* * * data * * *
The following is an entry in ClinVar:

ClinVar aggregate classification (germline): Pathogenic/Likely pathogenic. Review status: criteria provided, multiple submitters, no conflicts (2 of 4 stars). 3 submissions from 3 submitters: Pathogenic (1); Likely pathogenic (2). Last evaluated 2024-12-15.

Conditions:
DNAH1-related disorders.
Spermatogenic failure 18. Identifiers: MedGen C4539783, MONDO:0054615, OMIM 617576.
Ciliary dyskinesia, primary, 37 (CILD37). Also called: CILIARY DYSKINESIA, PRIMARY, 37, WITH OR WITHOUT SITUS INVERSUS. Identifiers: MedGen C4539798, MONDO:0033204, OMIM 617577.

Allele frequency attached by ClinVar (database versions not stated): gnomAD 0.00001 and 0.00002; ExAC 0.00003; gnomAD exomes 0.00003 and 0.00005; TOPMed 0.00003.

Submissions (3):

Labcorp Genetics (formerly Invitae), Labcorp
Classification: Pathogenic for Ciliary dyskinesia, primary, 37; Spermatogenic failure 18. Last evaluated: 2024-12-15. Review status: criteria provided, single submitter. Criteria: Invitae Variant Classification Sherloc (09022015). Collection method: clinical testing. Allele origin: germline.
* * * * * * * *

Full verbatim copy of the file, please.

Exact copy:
The following is an entry in ClinVar:

ClinVar aggregate classification (germline): Pathogenic/Likely pathogenic. Review status: criteria provided, multiple submitters, no conflicts (2 of 4 stars). 3 submissions from 3 submitters: Pathogenic (1); Likely pathogenic (2). Last evaluated 2024-12-15.

Conditions:
DNAH1-related disorders.
Spermatogenic failure 18. Identifiers: MedGen C4539783, MONDO:0054615, OMIM 617576.
Ciliary dyskinesia, primary, 37 (CILD37). Also called: CILIARY DYSKINESIA, PRIMARY, 37, WITH OR WITHOUT SITUS INVERSUS. Identifiers: MedGen C4539798, MONDO:0033204, OMIM 617577.

Allele frequency attached by ClinVar (database versions not stated): gnomAD 0.00001 and 0.00002; ExAC 0.00003; gnomAD exomes 0.00003 and 0.00005; TOPMed 0.00003.

Submissions (3):

Labcorp Genetics (formerly Invitae), Labcorp
Classification: Pathogenic for Ciliary dyskinesia, primary, 37; Spermatogenic failure 18. Last evaluated: 2024-12-15. Review status: criteria provided, single submitter. Criteria: Invitae Variant Classification Sherloc (09022015). Collection method: clinical testing. Allele origin: germline.